Monday, October 8, 2012

Three things: Rooney reinvented

Maybe Sir Alex has found his central midfielder

Experts suggested Sir Alex Ferguson fling his summer spending money at a central midfielder with tenacity and passing range. Instead, he thrust an enormous great wodge of cash at former rival Arsene Wenger and made away with Robin van Persie.

This left the centre of Old Trafford manned by the solid but ultimately-misunderstood Michael Carrick, the Premiership's largest pannus (Anderson), the as-yet unfulfilled promise of Tom Cleverley and Paul Scholes' walking frame. What they wouldn't give for a Yohan Cabaye, a Cheick Tiote or Marek Hamsik. A glut up front and then … a gap.

Perhaps no more: the Red Devils went to Newcastle yesterday with a resurgent Wayne Rooney playing in the middle of the park. This allows Shinji Kagawa – perhaps United's most impressive player so far this season – to play in his preferred no. 10 role and Robin van Persie to do what he does best. Although this goes against Coaching 101, which states a coach should play his best player in his best position, there are now credible questions as to whether Rooney is in fact the best player at Old Trafford.

As Rooney enters his ostensible prime, it seems he should be playing in the position which will allow him to have the most success, and that's his favoured second-striker role. Rooney as central-midfielder doesn't feel right, almost a waste of the best English offensive talent of his generation to play him back from goal so far – but it could well be the best method to allow United to win and win often. It certainly helps that Rooney has more talent in his little finger than Anderson in his entire ample body.

Although still mightily effective, Paul Scholes is ancient. This makes Rooney the best centre midfielder at United's disposal. With a surfeit of options ahead, Wayne Rooney may spend the best part of season 2012-13 creating, rather than finishing chances.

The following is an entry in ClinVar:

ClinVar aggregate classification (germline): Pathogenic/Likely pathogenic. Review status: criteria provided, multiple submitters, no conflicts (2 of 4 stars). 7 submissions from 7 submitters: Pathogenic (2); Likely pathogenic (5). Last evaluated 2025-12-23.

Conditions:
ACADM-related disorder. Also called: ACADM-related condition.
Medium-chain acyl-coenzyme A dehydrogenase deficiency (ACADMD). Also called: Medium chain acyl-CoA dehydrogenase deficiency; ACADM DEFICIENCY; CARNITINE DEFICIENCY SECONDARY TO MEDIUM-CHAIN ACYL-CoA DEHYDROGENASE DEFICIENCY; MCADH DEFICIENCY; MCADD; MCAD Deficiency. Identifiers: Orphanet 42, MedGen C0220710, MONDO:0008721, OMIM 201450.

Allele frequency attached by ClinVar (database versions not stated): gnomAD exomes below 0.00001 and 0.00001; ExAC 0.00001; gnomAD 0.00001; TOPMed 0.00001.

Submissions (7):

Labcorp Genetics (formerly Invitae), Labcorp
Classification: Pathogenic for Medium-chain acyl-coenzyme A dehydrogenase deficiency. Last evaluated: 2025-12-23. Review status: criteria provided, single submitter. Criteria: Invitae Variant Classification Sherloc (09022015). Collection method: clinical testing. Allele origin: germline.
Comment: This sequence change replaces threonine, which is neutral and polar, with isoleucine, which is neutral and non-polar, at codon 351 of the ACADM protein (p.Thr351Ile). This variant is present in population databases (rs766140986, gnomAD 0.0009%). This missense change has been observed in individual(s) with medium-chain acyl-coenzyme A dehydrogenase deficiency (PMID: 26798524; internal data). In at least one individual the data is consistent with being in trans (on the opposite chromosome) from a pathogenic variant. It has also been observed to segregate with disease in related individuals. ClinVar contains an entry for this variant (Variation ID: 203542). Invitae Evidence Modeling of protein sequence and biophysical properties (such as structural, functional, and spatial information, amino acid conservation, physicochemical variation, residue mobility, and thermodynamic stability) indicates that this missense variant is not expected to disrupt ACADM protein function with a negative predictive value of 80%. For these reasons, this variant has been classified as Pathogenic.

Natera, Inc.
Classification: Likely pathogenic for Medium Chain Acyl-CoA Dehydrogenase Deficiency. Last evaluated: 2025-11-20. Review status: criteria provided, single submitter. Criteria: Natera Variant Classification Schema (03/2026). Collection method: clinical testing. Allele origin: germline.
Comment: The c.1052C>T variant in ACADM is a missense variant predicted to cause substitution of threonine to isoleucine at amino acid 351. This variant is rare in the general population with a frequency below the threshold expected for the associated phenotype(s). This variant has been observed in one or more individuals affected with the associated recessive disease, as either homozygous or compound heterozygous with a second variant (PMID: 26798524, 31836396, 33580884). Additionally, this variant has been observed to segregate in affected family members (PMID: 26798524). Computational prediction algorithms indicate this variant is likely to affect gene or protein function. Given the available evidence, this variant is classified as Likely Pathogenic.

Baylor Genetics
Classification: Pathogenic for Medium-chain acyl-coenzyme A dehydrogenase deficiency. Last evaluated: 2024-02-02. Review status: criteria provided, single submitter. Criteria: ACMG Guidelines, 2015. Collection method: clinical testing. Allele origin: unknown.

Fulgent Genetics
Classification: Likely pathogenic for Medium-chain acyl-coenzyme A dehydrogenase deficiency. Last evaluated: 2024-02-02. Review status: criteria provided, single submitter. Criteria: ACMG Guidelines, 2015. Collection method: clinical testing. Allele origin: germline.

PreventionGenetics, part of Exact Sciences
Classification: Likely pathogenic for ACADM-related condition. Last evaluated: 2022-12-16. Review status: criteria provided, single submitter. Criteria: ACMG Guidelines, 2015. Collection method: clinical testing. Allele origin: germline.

Andre Villas-Boas changes goalkeepers, creates controversy

A week after engineering Spurs' first league win at Old Trafford for 23 years and in the midst of some outstanding goalkeeping from Brad Friedel, Andre Villas-Boas changed tack: he started French no. 1 Hugo Lloris between the sticks. Thus, he ended Friedel's remarkable stretch of 310 consecutive starts in what appeared to be somewhat of a capricious choice. Known as a model professional, Friedel took it well – when arrived at White Hart Lane before last season with Heurelho Gomes and Carlo Cudicini, he can't possibly have expected to play every game.

Spurs got the win against a workmanlike Aston Villa side and Lloris claimed the club's first clean sheet of the season.

The result across the pond was curious. Some US TV commentators, most notably Eric Wynalda, were disgusted with the dapper Villas-Boas, claiming Friedel was disrespected and would subsequently look to leave the club.

Villas-Boas can't win. When Lloris didn't play immediately, France coach Didier Deschamps accused the Spurs manager of disrespect. Now, when Friedel is asked to sit – perhaps only for one game – there are others with vested interests (Wynalda and Friedel have commentated together) who sing the opposing song.

The thing is that Friedel is 41 and can't last forever; Lloris was signed to be Spurs' long-term keeper. He has to play. Perhaps Villas-Boas did misjudge how and when to play Lloris, but to suggest that it automatically constitutes disrespect is an awfully long a bow to draw without intimate access to the Tottenham dressing sheds.

Splitting goalkeepers rarely works – just ask Sir Alex Ferguson how the Lindegaard/De Gea horses-for-courses policy is working. Villas-Boas has a pleasant dilemma in having two starting-quality keepers at his disposal. Can't we just be happy for him?

Second season syndrome

Norwich City impressed last year on their promotion to the Premiership. This year they appear to have lost some of the cohesion that made them so formidable in 2011-12. What's the difference?

Although there wasn't a great changeover of personnel, there most major was when Paul Lambert left Carrow Road for Villa Park. It was an acrimonious split and last week both parties alleged that the other was suing them. Before leaving, Lambert refused to pay Grant Holt what the big striker thought he was worth, resulting in the former tyre-fitter issuing a transfer request. The air of optimism that surrounded Norwich City last season has been replaced with one of distress.

The club keeps shopping goals – four to Chelsea on the weekend – and, at the same time, hasn't exuded the same tenacity and fluidity that exemplified Lambert's Canaries. New boss Chris Hughton is a good manager, but earns his money by empowering players in a similar “keep it simple” system to that employed by Harry Redknapp. It may not be enough.

Players play best when they're happy. Holt definitely isn't, as last week he lashed out at Roy Hodgson for failing to recognise his form with an England call-up. He's also the principal leader for the squad. Hughton has to right the ship – quickly – before this season starts to ape the ill-fated 2004-05 term.

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